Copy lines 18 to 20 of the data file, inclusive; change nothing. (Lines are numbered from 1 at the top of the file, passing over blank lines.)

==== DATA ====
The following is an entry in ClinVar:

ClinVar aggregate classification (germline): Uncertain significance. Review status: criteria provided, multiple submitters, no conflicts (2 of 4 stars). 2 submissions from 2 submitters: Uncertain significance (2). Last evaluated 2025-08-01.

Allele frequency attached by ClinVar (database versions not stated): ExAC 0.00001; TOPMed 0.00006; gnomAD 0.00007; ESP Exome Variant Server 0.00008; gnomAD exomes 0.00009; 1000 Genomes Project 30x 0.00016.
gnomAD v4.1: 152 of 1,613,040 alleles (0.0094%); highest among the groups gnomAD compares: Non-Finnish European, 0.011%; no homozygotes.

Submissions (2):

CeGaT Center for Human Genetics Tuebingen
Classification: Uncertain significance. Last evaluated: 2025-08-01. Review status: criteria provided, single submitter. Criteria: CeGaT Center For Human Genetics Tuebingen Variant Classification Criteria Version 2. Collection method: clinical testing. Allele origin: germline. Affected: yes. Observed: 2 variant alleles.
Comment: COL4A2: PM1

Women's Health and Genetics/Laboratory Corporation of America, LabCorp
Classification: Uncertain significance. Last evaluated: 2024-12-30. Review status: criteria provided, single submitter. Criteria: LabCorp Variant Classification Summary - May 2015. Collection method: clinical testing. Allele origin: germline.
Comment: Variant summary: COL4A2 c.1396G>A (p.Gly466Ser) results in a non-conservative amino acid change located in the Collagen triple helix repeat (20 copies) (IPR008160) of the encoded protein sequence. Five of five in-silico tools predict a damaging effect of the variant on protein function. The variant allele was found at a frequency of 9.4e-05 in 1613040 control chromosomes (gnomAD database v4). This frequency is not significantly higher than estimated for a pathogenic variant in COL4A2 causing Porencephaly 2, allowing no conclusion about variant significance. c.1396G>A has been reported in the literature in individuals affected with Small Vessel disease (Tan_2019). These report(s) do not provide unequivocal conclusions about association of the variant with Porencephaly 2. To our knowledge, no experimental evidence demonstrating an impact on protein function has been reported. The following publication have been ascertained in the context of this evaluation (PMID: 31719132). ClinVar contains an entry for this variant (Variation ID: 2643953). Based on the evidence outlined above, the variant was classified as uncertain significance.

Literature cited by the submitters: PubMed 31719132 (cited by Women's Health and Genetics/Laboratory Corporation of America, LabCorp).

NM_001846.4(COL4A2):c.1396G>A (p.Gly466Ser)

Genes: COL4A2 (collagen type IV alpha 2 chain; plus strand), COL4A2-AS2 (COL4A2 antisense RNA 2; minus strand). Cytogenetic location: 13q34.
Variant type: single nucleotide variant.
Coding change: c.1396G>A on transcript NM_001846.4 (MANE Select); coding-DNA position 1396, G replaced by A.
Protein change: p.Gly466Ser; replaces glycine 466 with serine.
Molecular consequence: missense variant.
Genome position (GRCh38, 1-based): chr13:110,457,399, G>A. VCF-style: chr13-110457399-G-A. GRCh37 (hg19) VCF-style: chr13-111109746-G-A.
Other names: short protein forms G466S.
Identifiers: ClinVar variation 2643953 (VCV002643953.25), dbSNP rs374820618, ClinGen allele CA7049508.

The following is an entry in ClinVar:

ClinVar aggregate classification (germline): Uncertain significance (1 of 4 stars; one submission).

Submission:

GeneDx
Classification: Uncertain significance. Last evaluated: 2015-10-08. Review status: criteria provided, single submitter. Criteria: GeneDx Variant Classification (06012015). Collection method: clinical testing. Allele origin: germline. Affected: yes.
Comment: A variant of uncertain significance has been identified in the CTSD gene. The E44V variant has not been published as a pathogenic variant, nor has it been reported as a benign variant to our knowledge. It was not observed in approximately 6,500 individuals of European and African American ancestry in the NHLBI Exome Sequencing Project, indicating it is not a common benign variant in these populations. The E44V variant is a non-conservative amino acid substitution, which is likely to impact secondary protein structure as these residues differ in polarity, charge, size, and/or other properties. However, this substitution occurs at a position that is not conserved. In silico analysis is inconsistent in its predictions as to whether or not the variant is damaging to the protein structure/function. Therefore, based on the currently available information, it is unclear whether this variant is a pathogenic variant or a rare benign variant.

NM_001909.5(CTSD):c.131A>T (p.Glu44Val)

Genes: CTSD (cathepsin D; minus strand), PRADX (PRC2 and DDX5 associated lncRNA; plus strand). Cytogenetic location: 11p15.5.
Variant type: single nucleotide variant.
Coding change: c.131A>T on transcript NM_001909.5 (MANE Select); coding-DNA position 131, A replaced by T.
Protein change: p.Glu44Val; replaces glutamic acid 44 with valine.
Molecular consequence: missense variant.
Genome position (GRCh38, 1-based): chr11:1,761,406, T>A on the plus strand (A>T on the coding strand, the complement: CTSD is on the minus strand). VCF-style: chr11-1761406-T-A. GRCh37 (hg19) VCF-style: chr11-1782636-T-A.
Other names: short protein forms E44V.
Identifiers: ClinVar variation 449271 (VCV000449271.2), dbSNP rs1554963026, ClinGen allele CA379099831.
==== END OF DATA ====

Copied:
Molecular consequence: missense variant.
Genome position (GRCh38, 1-based): chr13:110,457,399, G>A. VCF-style: chr13-110457399-G-A. GRCh37 (hg19) VCF-style: chr13-111109746-G-A.
Other names: short protein forms G466S.